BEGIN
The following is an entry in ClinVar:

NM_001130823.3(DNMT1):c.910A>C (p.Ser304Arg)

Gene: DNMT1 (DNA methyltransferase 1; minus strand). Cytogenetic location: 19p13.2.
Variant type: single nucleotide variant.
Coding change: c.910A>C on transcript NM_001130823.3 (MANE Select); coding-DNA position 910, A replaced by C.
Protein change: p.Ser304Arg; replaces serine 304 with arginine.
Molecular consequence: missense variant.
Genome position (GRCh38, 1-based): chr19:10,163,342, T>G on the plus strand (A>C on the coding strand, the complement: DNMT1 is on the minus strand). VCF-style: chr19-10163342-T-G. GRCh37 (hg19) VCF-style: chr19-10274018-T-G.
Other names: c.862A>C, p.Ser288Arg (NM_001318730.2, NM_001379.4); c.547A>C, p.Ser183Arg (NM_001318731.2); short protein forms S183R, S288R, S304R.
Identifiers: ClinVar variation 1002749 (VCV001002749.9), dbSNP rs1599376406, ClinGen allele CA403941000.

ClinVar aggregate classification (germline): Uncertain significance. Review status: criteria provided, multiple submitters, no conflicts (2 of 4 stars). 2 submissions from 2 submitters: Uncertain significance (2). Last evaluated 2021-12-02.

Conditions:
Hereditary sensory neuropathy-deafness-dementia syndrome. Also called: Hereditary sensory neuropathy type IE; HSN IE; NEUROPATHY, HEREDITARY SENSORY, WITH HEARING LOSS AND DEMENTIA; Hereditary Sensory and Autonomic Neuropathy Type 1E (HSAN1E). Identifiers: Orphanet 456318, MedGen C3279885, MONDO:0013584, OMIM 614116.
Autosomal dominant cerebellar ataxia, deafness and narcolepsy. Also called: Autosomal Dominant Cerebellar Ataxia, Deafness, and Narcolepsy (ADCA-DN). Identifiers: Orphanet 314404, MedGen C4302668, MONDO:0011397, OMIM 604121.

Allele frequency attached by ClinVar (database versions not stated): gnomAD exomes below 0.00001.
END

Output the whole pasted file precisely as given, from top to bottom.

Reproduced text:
The following is an entry in ClinVar:

NM_001130823.3(DNMT1):c.910A>C (p.Ser304Arg)

Gene: DNMT1 (DNA methyltransferase 1; minus strand). Cytogenetic location: 19p13.2.
Variant type: single nucleotide variant.
Coding change: c.910A>C on transcript NM_001130823.3 (MANE Select); coding-DNA position 910, A replaced by C.
Protein change: p.Ser304Arg; replaces serine 304 with arginine.
Molecular consequence: missense variant.
Genome position (GRCh38, 1-based): chr19:10,163,342, T>G on the plus strand (A>C on the coding strand, the complement: DNMT1 is on the minus strand). VCF-style: chr19-10163342-T-G. GRCh37 (hg19) VCF-style: chr19-10274018-T-G.
Other names: c.862A>C, p.Ser288Arg (NM_001318730.2, NM_001379.4); c.547A>C, p.Ser183Arg (NM_001318731.2); short protein forms S183R, S288R, S304R.
Identifiers: ClinVar variation 1002749 (VCV001002749.9), dbSNP rs1599376406, ClinGen allele CA403941000.

ClinVar aggregate classification (germline): Uncertain significance. Review status: criteria provided, multiple submitters, no conflicts (2 of 4 stars). 2 submissions from 2 submitters: Uncertain significance (2). Last evaluated 2021-12-02.

Conditions:
Hereditary sensory neuropathy-deafness-dementia syndrome. Also called: Hereditary sensory neuropathy type IE; HSN IE; NEUROPATHY, HEREDITARY SENSORY, WITH HEARING LOSS AND DEMENTIA; Hereditary Sensory and Autonomic Neuropathy Type 1E (HSAN1E). Identifiers: Orphanet 456318, MedGen C3279885, MONDO:0013584, OMIM 614116.
Autosomal dominant cerebellar ataxia, deafness and narcolepsy. Also called: Autosomal Dominant Cerebellar Ataxia, Deafness, and Narcolepsy (ADCA-DN). Identifiers: Orphanet 314404, MedGen C4302668, MONDO:0011397, OMIM 604121.

Allele frequency attached by ClinVar (database versions not stated): gnomAD exomes below 0.00001.